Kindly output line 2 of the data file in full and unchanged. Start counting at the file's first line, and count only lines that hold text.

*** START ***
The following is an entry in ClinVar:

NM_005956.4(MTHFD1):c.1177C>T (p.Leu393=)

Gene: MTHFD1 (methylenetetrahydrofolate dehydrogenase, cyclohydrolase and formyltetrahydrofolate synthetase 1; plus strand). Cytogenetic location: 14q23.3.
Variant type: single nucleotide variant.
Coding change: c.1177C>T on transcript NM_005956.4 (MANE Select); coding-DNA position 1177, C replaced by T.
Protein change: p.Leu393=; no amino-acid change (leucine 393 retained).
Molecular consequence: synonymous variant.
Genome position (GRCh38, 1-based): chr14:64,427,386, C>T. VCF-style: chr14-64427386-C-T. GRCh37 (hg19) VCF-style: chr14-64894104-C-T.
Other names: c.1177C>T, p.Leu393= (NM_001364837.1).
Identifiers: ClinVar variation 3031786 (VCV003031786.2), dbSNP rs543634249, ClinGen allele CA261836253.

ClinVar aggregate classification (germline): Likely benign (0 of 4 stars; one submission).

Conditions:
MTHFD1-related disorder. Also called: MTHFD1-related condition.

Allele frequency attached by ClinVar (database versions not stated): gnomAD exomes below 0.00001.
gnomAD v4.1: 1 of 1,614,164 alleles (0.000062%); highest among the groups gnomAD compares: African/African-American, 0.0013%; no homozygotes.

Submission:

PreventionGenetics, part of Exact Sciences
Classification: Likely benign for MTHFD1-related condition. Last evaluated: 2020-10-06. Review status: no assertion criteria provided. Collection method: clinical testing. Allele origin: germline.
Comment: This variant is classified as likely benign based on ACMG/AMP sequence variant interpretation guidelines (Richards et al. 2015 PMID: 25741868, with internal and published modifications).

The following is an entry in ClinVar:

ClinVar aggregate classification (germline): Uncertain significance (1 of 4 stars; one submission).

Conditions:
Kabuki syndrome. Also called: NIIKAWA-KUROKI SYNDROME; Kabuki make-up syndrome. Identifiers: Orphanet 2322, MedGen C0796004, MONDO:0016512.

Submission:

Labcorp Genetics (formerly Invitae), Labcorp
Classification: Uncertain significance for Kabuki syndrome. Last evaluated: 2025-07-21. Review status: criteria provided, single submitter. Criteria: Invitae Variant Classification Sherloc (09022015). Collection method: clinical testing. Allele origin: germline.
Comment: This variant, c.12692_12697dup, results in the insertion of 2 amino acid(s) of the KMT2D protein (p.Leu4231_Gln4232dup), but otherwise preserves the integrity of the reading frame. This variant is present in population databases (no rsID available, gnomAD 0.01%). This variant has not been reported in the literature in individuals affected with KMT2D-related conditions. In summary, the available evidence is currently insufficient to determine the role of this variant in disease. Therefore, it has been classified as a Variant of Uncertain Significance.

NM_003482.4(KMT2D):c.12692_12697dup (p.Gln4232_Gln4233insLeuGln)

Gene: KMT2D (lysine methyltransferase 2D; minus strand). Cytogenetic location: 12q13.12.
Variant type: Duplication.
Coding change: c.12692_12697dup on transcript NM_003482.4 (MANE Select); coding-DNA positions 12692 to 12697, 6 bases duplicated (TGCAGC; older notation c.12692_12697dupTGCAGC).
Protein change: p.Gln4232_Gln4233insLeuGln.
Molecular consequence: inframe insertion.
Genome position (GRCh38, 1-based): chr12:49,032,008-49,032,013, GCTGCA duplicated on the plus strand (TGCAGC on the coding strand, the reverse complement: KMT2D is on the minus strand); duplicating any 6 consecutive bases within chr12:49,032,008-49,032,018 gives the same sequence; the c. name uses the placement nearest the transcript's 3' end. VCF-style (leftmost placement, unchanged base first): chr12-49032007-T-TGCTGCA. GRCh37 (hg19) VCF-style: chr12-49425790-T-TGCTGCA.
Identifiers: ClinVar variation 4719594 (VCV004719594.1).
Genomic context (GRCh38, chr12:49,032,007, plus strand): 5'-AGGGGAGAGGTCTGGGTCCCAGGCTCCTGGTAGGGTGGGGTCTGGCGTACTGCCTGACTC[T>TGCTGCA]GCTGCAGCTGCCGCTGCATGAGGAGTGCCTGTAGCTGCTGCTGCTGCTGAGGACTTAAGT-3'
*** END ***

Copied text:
NM_005956.4(MTHFD1):c.1177C>T (p.Leu393=)